Free for educational use
Year of production - 2007
Duration - 2min 58sec
Tags - Australian History, colonisation, Constructing Australia, federation, identity, Kalgoorlie, national interest, nationalism, natural resources, pioneers, see all tags
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About the Video Cliptop
Gold Rush in the West is an excerpt from the film Pipe Dreams (55 mins), the second episode of the three-part series entitled Constructing Australia, produced in 2007.
Politics, tragedy and conquest combine in stories behind the building of Australia. The Bridge, Pipe Dreams, and A Wire Through the Heart, combine rare archival images with dramatic storytelling in showcasing three landmark events that would allow Australia to mark its place in the world. The Sydney Harbour Bridge, the Kalgoorlie Pipeline and the Overland Telegraph line were engineering triumphs, but the human drama in constructing Australia is even more fascinating.
From the remote coast of Western Australia, to deep within its inhospitable interior, an immense water pipeline was being constructed that would unlock countless riches and help build the nation. This is a story of personal tragedy, political rivalries, corruption and trial by media that nearly tore apart Australia at the moment of its birth.
Pipe Dreams was produced with the assistance of ScreenWest and Lottery West. Developed and produced in association with the Australian Broadcasting Corporation. A Film Australia Making History Production in association with Prospero Productions.
Outcomes from this module
Historical knowledge and understanding
Students will learn about the significance of the gold rushes in Australia.
Historical reasoning and interpretation
- Students will use a range of written, visual, oral and electronic sources to study the gold rushes.
- Students will learn to question sources and make judgments about the viewpoints being expressed, the completeness of the evidence, and the values represented.
- Students will create a presentation of life on the gold fields in a range of forms such as timelines, oral presentations, posters, multimedia presentations, reports and narratives.
Gold, more than any other single factor, transformed the Australian colonies.
In 1851, New South Wales and Victoria, followed by Western Australia in 1890 were granted self-government just before major gold discoveries were made. Gold drew new populations in such numbers that the old colonists were swamped.
By the1890s the heady days of the rushes in eastern Australia were long-gone, but the dream returned on the far side of the continent. In the late 1880s, alluvial gold was found in sites scattered across Western Australia, but only in small amounts.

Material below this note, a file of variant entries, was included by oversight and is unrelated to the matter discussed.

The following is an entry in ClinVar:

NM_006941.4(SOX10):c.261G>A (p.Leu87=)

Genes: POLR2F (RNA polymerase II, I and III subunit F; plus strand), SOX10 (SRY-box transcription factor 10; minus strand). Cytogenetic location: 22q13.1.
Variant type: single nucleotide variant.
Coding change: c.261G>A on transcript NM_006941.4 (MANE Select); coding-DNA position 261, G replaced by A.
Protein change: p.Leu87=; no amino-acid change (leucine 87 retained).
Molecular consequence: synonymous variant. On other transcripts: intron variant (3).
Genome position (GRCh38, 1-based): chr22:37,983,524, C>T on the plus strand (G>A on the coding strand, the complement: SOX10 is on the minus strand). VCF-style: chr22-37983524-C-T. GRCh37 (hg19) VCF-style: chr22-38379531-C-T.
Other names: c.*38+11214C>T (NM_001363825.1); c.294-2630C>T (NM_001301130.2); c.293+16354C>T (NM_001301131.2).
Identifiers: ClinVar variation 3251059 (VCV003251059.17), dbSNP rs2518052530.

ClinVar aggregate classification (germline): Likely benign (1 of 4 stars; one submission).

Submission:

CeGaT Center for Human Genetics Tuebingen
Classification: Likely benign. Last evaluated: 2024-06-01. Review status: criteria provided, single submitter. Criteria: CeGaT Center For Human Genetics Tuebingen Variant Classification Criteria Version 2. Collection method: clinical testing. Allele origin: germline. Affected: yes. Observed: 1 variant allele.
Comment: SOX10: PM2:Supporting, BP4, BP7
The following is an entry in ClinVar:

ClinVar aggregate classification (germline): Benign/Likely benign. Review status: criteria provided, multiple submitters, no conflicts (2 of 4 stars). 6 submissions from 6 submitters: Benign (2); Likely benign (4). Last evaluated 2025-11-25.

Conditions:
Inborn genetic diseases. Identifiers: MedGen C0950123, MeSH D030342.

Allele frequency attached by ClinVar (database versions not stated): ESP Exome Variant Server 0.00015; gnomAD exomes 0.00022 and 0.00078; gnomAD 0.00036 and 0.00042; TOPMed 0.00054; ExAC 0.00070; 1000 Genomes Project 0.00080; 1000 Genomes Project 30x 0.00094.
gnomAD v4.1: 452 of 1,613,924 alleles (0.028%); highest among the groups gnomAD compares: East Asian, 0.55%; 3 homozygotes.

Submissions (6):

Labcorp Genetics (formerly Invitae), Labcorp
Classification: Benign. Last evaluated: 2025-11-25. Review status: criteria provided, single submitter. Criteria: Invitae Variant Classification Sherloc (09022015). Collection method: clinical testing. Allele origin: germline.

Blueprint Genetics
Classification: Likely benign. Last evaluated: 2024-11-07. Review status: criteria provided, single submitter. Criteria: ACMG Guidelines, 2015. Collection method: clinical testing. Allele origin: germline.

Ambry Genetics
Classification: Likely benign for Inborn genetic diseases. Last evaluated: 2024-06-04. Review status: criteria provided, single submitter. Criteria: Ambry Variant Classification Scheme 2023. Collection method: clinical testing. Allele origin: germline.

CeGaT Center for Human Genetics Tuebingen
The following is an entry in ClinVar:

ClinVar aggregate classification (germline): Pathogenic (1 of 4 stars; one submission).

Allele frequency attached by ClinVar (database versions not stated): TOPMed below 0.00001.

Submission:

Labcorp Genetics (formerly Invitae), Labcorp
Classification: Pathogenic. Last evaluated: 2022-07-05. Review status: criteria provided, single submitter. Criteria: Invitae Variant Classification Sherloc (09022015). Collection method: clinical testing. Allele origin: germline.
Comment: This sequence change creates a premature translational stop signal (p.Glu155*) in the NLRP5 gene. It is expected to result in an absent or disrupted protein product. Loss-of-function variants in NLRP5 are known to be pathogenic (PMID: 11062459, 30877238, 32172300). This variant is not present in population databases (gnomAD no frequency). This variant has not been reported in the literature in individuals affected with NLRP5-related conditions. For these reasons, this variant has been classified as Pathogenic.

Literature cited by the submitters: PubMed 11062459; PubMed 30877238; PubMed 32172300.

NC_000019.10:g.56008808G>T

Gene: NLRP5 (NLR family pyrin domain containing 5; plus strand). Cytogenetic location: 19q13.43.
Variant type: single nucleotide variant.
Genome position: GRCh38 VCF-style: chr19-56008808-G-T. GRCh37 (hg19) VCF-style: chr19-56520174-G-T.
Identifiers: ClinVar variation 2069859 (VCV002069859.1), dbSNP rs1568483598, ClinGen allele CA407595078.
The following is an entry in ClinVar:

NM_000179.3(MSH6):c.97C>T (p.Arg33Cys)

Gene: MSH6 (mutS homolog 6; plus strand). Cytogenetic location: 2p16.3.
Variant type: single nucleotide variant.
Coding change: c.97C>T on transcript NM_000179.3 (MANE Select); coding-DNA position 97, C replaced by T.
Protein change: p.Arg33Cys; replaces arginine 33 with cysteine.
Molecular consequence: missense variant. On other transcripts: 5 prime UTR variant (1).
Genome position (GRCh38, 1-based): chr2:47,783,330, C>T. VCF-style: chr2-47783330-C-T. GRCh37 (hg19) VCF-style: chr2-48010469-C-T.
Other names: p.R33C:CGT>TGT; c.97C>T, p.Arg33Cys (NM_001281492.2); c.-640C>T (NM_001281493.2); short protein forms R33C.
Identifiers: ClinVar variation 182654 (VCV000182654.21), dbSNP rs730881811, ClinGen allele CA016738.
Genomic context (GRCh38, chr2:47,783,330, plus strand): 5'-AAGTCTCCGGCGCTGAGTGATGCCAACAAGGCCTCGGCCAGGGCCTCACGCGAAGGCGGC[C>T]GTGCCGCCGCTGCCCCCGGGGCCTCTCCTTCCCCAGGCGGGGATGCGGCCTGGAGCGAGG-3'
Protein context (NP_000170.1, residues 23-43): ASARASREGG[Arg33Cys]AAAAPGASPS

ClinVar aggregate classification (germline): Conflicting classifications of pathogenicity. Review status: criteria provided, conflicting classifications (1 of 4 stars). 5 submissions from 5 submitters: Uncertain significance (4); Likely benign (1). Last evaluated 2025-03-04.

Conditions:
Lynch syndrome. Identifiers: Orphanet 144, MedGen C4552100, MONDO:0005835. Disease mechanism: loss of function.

The discovery of gold in Coolgardie in 1892 and Kalgoorlie in 1893 not only brought wealth to Western Australia, it brought “t’othersiders”—gold-seekers from the eastern colonies on the other side of the Nullarbor Desert.
Some 4,500 miners arrived in 1892; 5,000 the following year. Isolated goldfields were ripe with precious metal, but the people were dying of thirst.
Two men shared a vision for opening up Western Australia by pumping a river of water through pipes across the desert. The state’s first Premier and leading explorer, John Forrest, had a vision to take water to the goldfields. In Chief Engineer Charles Yelverton O’Connor, he found the man he needed to turn his dreams into reality.
The Coolgardie Water Scheme, at the time the biggest and most ambitious engineering project of its kind in the world, would save thousands from disease and drought, unlock untold riches in gold and allow the ‘Cinderella’ state of Western Australia to take her rightful place in Australia’s Commonwealth.
The five long years of the pipeline’s construction would be dogged with controversy, destroy reputations and push O’Connor to breaking point. As Australia voted for Federation, becoming the new Australian Commonwealth, the dream of water in the goldfields finally became a reality.
- How is the start of the Gold Rush in Western Australia depicted in this clip?
- What are the key events in the clip? Write a timeline on the board and discuss.
- What evidence is produced to demonstrate the historic events? For example, photographs, testimony from eye witnesses, historic records etc…
- Who were the t’othersiders?
- What was Forrest’s dream for Western Australia that depended upon the discovery of gold to be realised?
- What other towns and areas of Australia had gold rushes?
- How effective is the dramatic presentation of the gold rush in this clip?
- Describe life in the mining communities as presented in the clip.
- Discuss whether a dramatic presentation of historical events can present all of the facts completely.
- What other sources are required to learn about historical events?
- Choose another area of Australia that has also depended upon gold mining (Ballarat, Bendigo etc), and research the events leading up to and after the discovery of gold. Present your research as a timeline, diary of a miner, poster, storyboard or interview.
Albert Gaston, Coolgardie Gold, Hesperian Press, 1984
Go to The Golden Pipeline